Drain Pipe is leaking, but I don't know what its made of (see image)

Reply

  #1  
Old 07-27-09, 04:02 PM
Member
Thread Starter
Join Date: Jul 2009
Posts: 5
Received 0 Votes on 0 Posts
Drain Pipe is leaking, but I don't know what its made of (see image)

Help! So this connection where the galvanized steel drain pipe connects into a much larger drain pipe, but I have no idea what its made out of. The larger pipe is what is slowly dripping (as you can see the moisture in the picture). Any advice on how to fix this? This is the top of my kitchen and I plan on putting cabinets in this space, so I can't have a leak once I close this space up.

Thank you!
SNC10826.jpg picture by Dumbgunji - Photobucket

SNC10819.jpg picture by Dumbgunji - Photobucket
 
Sponsored Links
  #2  
Old 07-27-09, 04:19 PM
Member
Join Date: Jul 2009
Location: USA
Posts: 166
Received 0 Votes on 0 Posts
Wow! It goes from copper to galvanized to cast iron. It's possible it's threaded into the cast but most likely it's a gasketed pressure fit. Does it feel like a rubber gasket if you poke at it? If so you might be able to wiggle the galvanized pipe out of there along with the old gasket. You'd probably have to cut the copper female off and fix it with a fernco and short chunk of pvc or something. I think you can buy those gaskets for the cast. I can't tell if the copper is 1 1/2 or 2".

If it's not a gasketed fitting I don't know what to tell you I haven't really run in to that. If you have to beat on the pipe a bit be careful not to crack the cast iron, then you'll be replacing a lot more.

FIY- A fernco is like a rubber coupling with 2 hose clamps to convert 1 type of pipe to another.

P.S. Silicone works wonders also!
 
  #3  
Old 07-27-09, 07:47 PM
Member
Thread Starter
Join Date: Jul 2009
Posts: 5
Received 0 Votes on 0 Posts
Originally Posted by SDPlumber View Post
Wow! It goes from copper to galvanized to cast iron. It's possible it's threaded into the cast but most likely it's a gasketed pressure fit. Does it feel like a rubber gasket if you poke at it? If so you might be able to wiggle the galvanized pipe out of there along with the old gasket. You'd probably have to cut the copper female off and fix it with a fernco and short chunk of pvc or something. I think you can buy those gaskets for the cast. I can't tell if the copper is 1 1/2 or 2".

If it's not a gasketed fitting I don't know what to tell you I haven't really run in to that. If you have to beat on the pipe a bit be careful not to crack the cast iron, then you'll be replacing a lot more.

FIY- A fernco is like a rubber coupling with 2 hose clamps to convert 1 type of pipe to another.

P.S. Silicone works wonders also!
It seems almost as if it was welded on. Whatever is filling the large pipe so that the smaller pipe can fit is some sort of a metal. I was unable to pull it out and the attempt to do so actually enlarged the leak.

I'm not sure what you mean about cutting the copper female off, why would I do that? I leak is definitely in the connection from the smaller galvanized steel pipe to the larger (as you said cast iron) pipe. Any suggestions, other than putty/epoxy, for this issue?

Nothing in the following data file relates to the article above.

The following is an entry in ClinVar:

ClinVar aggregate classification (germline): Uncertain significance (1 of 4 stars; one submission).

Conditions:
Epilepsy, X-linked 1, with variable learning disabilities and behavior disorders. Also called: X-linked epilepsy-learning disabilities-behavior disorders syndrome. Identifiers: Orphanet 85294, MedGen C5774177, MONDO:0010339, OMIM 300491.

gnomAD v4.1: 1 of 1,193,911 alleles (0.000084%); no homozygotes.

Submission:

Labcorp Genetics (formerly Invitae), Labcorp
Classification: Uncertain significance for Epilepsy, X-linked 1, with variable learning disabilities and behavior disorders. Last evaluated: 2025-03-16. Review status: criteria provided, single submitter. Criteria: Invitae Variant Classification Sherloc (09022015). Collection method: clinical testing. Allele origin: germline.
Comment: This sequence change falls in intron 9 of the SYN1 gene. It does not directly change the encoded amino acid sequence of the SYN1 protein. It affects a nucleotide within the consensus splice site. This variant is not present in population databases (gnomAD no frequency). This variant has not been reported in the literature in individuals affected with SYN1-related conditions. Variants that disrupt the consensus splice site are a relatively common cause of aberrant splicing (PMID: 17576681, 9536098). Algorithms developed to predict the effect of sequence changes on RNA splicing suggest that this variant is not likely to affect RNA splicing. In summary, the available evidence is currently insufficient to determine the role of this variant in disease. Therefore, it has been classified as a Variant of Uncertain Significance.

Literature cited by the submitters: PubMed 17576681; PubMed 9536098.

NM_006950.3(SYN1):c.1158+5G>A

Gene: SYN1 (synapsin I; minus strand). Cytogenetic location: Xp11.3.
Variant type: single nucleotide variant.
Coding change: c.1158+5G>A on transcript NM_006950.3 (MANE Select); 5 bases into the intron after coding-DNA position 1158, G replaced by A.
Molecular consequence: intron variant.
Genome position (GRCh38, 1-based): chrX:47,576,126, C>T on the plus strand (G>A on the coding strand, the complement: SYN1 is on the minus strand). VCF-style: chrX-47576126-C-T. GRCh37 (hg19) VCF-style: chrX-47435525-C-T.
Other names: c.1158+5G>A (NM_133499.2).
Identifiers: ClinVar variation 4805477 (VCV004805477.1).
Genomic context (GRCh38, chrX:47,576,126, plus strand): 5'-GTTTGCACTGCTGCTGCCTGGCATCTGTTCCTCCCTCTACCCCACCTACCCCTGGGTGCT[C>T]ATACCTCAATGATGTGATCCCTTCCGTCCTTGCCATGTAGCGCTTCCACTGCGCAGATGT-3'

#4  
Old 07-27-09, 07:58 PM
Member
Join Date: Jul 2009
Location: USA
Posts: 166
Received 0 Votes on 0 Posts
I meant you might have to cut the copper loose in order to get the pipe out of the cast fitting. If it's welded in there with some kind of solder that's way before my time and I don't have any experience with that. I assume they probably used a big torch and some kind of solder. That's all I can tell you.
 
  #5  
Old 07-27-09, 08:07 PM
Member
Join Date: Jul 2009
Location: Toronto
Posts: 1,174
Received 0 Votes on 0 Posts
it's possibly a lead filled joint. They used to use oakem ( I think thats what it was called and lead). The lead is pliable, and can be compressed back into the joint with tools and a hammer. Do it very slowly and carefully, your not driving a nail home here, just compress the lead back into the joint.
If this does not seal the joint it may be the oakem has rotted away and lead alone will not seal. Silicone may fix it, but clean everything up very well, and ensure there is no loose bits.

Also lead is a nasty metal, U want to protect yourself from it on your skin and inhaling any airbourne bits.
 
  #6  
Old 07-28-09, 02:56 PM
Member
Join Date: Mar 2006
Location: Wet side of Washington state.
Posts: 18,482
Received 25 Votes on 19 Posts
It's definitely a leaded joint but I cannot tell if it is poured lead or lead wool. You could try using a flat-ended punch and hammer to tamp the lead tighter around the galvanized but I think you are unlikely to have any luck.

The best method would be to remove the lead and the galvanized nipple and substitute a rubber "donut" that will accept either a copper or plastic pipe and then make the appropriate connection to the copper drain.
 
  #7  
Old 08-01-09, 06:25 AM
Member
Join Date: Oct 2006
Location: sw sub chicago
Posts: 1,130
Received 0 Votes on 0 Posts
yep. looks like lead to me. i wouldn't try to fix that. if that galvanized pipe is not rusted through yet, it will be some day.

i would drill out the lead = pretty easy. just a bunch of drill holes till it falls loose.
 
Reply

Posting Rules
You may not post new threads
You may not post replies
You may not post attachments
You may not edit your posts

BB code is On
Smilies are On
[IMG] code is On
HTML code is On
Trackbacks are Off
Pingbacks are Off
Refbacks are Off


Thread Tools
Search this Thread
Display Modes
 
Ask a Question
Question Title:
Description:
Your question will be posted in: